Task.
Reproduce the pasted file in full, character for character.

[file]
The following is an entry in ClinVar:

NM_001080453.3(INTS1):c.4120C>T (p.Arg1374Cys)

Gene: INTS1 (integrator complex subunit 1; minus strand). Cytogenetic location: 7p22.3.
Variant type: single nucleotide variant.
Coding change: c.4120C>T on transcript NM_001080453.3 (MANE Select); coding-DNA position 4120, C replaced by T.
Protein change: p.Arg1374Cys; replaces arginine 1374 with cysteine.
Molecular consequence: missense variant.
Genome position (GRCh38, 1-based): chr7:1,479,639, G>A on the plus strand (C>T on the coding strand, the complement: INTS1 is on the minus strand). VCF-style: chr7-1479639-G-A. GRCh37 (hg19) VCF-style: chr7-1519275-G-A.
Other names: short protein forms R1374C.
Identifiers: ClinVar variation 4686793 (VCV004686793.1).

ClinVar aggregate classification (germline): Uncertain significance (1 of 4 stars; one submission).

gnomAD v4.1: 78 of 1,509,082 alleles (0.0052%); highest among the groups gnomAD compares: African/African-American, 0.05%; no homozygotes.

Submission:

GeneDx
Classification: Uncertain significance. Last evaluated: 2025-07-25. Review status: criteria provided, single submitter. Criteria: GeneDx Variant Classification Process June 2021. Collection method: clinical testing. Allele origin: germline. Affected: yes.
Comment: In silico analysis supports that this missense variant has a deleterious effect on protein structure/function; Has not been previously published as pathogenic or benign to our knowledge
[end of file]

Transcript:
The following is an entry in ClinVar:

NM_001080453.3(INTS1):c.4120C>T (p.Arg1374Cys)

Gene: INTS1 (integrator complex subunit 1; minus strand). Cytogenetic location: 7p22.3.
Variant type: single nucleotide variant.
Coding change: c.4120C>T on transcript NM_001080453.3 (MANE Select); coding-DNA position 4120, C replaced by T.
Protein change: p.Arg1374Cys; replaces arginine 1374 with cysteine.
Molecular consequence: missense variant.
Genome position (GRCh38, 1-based): chr7:1,479,639, G>A on the plus strand (C>T on the coding strand, the complement: INTS1 is on the minus strand). VCF-style: chr7-1479639-G-A. GRCh37 (hg19) VCF-style: chr7-1519275-G-A.
Other names: short protein forms R1374C.
Identifiers: ClinVar variation 4686793 (VCV004686793.1).

ClinVar aggregate classification (germline): Uncertain significance (1 of 4 stars; one submission).

gnomAD v4.1: 78 of 1,509,082 alleles (0.0052%); highest among the groups gnomAD compares: African/African-American, 0.05%; no homozygotes.

Submission:

GeneDx
Classification: Uncertain significance. Last evaluated: 2025-07-25. Review status: criteria provided, single submitter. Criteria: GeneDx Variant Classification Process June 2021. Collection method: clinical testing. Allele origin: germline. Affected: yes.
Comment: In silico analysis supports that this missense variant has a deleterious effect on protein structure/function; Has not been previously published as pathogenic or benign to our knowledge